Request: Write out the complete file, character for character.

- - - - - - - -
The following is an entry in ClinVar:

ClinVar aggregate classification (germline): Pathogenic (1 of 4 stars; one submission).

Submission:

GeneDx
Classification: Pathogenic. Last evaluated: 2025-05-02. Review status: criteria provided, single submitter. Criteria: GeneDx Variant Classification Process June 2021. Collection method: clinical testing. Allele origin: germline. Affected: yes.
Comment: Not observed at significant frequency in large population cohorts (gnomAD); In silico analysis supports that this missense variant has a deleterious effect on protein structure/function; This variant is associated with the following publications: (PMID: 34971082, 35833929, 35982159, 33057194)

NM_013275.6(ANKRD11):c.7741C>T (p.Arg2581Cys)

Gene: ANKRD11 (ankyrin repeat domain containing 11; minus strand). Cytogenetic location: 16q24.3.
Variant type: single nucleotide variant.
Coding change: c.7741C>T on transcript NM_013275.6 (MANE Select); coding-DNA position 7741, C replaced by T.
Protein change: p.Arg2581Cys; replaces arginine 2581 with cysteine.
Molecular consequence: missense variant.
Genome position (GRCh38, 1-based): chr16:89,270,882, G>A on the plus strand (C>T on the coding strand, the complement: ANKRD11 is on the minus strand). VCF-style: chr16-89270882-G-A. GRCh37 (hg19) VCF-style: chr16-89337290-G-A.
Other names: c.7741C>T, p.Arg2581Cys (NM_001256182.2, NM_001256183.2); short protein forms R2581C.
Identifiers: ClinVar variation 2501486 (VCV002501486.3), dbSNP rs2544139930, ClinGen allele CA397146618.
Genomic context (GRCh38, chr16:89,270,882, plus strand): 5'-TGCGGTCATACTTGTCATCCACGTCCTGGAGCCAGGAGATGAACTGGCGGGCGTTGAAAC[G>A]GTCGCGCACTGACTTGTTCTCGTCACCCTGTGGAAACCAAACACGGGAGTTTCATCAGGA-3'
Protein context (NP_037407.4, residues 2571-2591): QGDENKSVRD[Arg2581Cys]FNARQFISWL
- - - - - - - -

The following is an entry in ClinVar:

ClinVar aggregate classification (germline): Pathogenic (1 of 4 stars; one submission).

Submission:

GeneDx
Classification: Pathogenic. Last evaluated: 2025-05-02. Review status: criteria provided, single submitter. Criteria: GeneDx Variant Classification Process June 2021. Collection method: clinical testing. Allele origin: germline. Affected: yes.
Comment: Not observed at significant frequency in large population cohorts (gnomAD); In silico analysis supports that this missense variant has a deleterious effect on protein structure/function; This variant is associated with the following publications: (PMID: 34971082, 35833929, 35982159, 33057194)

NM_013275.6(ANKRD11):c.7741C>T (p.Arg2581Cys)

Gene: ANKRD11 (ankyrin repeat domain containing 11; minus strand). Cytogenetic location: 16q24.3.
Variant type: single nucleotide variant.
Coding change: c.7741C>T on transcript NM_013275.6 (MANE Select); coding-DNA position 7741, C replaced by T.
Protein change: p.Arg2581Cys; replaces arginine 2581 with cysteine.
Molecular consequence: missense variant.
Genome position (GRCh38, 1-based): chr16:89,270,882, G>A on the plus strand (C>T on the coding strand, the complement: ANKRD11 is on the minus strand). VCF-style: chr16-89270882-G-A. GRCh37 (hg19) VCF-style: chr16-89337290-G-A.
Other names: c.7741C>T, p.Arg2581Cys (NM_001256182.2, NM_001256183.2); short protein forms R2581C.
Identifiers: ClinVar variation 2501486 (VCV002501486.3), dbSNP rs2544139930, ClinGen allele CA397146618.
Genomic context (GRCh38, chr16:89,270,882, plus strand): 5'-TGCGGTCATACTTGTCATCCACGTCCTGGAGCCAGGAGATGAACTGGCGGGCGTTGAAAC[G>A]GTCGCGCACTGACTTGTTCTCGTCACCCTGTGGAAACCAAACACGGGAGTTTCATCAGGA-3'
Protein context (NP_037407.4, residues 2571-2591): QGDENKSVRD[Arg2581Cys]FNARQFISWL